External applications can use the Function Service API to create Map/Reduce programs that run in parallel over data in the EDF. Rather than data flowing from many nodes into a single client application, control (Runnable functions) logic flows from the application to many machines in the EDF. This dramatically reduces process execution time as well as network bandwidth.
To further assist parallel function execution, data partitions can be tuned dynamically by all applications using the Partition Resolver API. By default, the EDF uses a hashing policy where a data entry key is hashed to compute a random bucket mapped to a member node. The physical location of the key-value pair is virtualized from the application. Custom partitioning, on the other hand, enables applications to co-locate related data entries together to form service entities. For example, a financial risk analytics application can co-locate all trades, risk sensitivities and reference data associated with a single instrument in the same region. Using the Function Service, control flow can then be directly routed to specific nodes holding particular data sets; hence queries can be localized and then aggregated in parallel increasing the speed of execution when compared to a distributed query.
Server machines can also be organized into server groups — aligned on service entity functionality — to provide concurrent access to shared data on behalf of client application nodes.
Active Caching: Automatic, Reliable Push Notifications for Event-Driven Architectures
EDF client applications can then create active caches to eliminate latency. If application requests do not find data in the client cache, the data is automatically fetched from the EDF by the server. As modifications to shared regions occur, these updates are automatically pushed to clients where applications receive real-time event notifications. Likewise, modifications initiated by a client application are sent to the server and then pushed to other applications listening for region updates.
Caching eliminates the need for polling since updates are pushed to client applications as real-time events In addition to subscribing to all events on a data region, clients can subscribe to events using key-based regular expressions or continuous queries based on query language predicates. Clients can create semantic views or narrow slices of the entire EDF that act as durable, stateful pub/sub messaging topics specific to application use-cases. Collectively, these views drive an enterprise-wide, real-time event-driven architecture.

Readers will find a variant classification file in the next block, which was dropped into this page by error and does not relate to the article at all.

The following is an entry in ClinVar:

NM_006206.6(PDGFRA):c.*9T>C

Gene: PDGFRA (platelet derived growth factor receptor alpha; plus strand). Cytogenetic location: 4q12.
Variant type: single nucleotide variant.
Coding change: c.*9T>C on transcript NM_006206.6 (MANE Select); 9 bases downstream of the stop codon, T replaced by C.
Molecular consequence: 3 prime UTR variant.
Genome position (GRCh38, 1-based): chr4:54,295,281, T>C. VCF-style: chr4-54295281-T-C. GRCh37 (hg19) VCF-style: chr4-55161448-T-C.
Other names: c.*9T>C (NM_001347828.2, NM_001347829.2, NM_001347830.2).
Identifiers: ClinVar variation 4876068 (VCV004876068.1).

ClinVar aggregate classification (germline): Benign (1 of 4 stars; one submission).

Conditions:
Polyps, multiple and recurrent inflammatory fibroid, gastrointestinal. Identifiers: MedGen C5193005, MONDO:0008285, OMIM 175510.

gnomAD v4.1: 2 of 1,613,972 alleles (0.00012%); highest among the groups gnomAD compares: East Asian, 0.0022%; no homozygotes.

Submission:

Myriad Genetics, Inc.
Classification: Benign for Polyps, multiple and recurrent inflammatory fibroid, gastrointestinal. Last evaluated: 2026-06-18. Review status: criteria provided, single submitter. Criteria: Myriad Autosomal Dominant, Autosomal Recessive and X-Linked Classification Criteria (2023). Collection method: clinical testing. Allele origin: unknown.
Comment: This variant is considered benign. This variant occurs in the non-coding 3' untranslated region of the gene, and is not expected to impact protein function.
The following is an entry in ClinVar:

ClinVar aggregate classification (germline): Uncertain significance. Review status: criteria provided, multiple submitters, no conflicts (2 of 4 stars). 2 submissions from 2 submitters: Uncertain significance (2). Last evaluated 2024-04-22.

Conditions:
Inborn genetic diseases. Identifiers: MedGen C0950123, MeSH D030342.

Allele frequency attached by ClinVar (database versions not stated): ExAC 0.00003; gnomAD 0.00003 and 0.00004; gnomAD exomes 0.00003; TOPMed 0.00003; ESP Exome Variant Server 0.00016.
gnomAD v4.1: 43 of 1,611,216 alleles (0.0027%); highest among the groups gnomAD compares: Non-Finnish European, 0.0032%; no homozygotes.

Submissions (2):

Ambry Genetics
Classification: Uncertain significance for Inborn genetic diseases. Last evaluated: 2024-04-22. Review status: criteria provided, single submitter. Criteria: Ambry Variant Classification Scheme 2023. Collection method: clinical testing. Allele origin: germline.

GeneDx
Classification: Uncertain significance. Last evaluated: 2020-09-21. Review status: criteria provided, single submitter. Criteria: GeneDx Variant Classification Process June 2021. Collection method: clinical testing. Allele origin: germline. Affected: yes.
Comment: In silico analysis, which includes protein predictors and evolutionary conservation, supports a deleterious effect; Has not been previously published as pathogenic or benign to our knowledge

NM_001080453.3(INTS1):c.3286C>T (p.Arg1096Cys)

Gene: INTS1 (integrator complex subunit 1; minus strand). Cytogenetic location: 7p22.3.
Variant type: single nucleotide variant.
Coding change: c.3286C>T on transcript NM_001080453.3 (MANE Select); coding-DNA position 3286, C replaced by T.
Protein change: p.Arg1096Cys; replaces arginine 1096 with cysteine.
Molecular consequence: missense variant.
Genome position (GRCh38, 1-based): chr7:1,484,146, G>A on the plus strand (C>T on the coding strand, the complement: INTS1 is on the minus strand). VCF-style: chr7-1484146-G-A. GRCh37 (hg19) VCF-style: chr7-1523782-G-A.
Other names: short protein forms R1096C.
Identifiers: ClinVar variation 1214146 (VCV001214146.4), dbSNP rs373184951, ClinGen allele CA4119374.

Spanning The Globe
To accommodate wider-scale topologies beyond client/server, the EDF spans geographical boundaries using WAN gateways that allow businesses to orchestrate multi-site workflows. By connecting multiple distributed systems together, system architects can create 24x7 global workflows wherein each distinct geography/city acts as a service entity that owns and distributes its regional chunk of business data. Sharing of data across cities — e.g., to create a global book for coordinating trades between exchanges in New York, London and Tokyo — can be done via asynchronous replication via persistent WAN queues. Here, consistency of data is weakened and eventual, but with the positive trade off of high application availability (the entire global service won’t be disrupted if one city goes dark) and low-latency business processing at individual locations.
With plunging cost of fast memory chips (1TB/$15,000), 64-bit computing and multi-core servers, the EDF can give system designers an opportunity to rethink the traditional memory hierarchy for data management applications. The EDF obviates the need for high-latency (tens of milliseconds) disk-based systems by pooling memory from many machines into an ocean of RAM, creating a fast (microsecond latency), redundant virtualized memory layer capable of caching and distributing all operational data within an enterprise.
The EDF core is built in Java where garbage collection of 64-bit heaps can cause stop-the-world performance interruptions. Object graphs are managed in serialized form to decrease strain on the garbage collector. To reduce pauses further, there source manager actively monitors Java virtual machine heap growth and proactively evicts cached data on an LRU basis to avoid GC interruptions.
As flash memory replaces disk—an inevitability predicted by the new five minute rule —EDF overflow and disk persistence can be augmented with flash memory for even faster overflow and lower-latency durability.
From a distributed systems viewpoint, a key technical challenge for elastic growth is to figure out how to initialize new nodes into a running distributed system with consistent data. The EDF implements a patentpending method for bootstrapping joining nodes based on the current data that ensures “in-flight” changes appear consistently in the new member nodes. When a node joins the EDF, it is initialized with a distributed snapshot taken in a non-blocking manner from current state gleaned from the active nodes. While this initial snapshot is being delivered and applied at the new node, concurrent updates are captured and then merged once the new node is initialized.
Tools, Debugging, Testing, Support
Even with theorem proven algorithms and extensive hardware and development resources, implementing distributed systems is challenging. Service outages from cloud computing giants like Amazon, Google and Microsoft attest to the enormous difficulty of getting distributed systems right.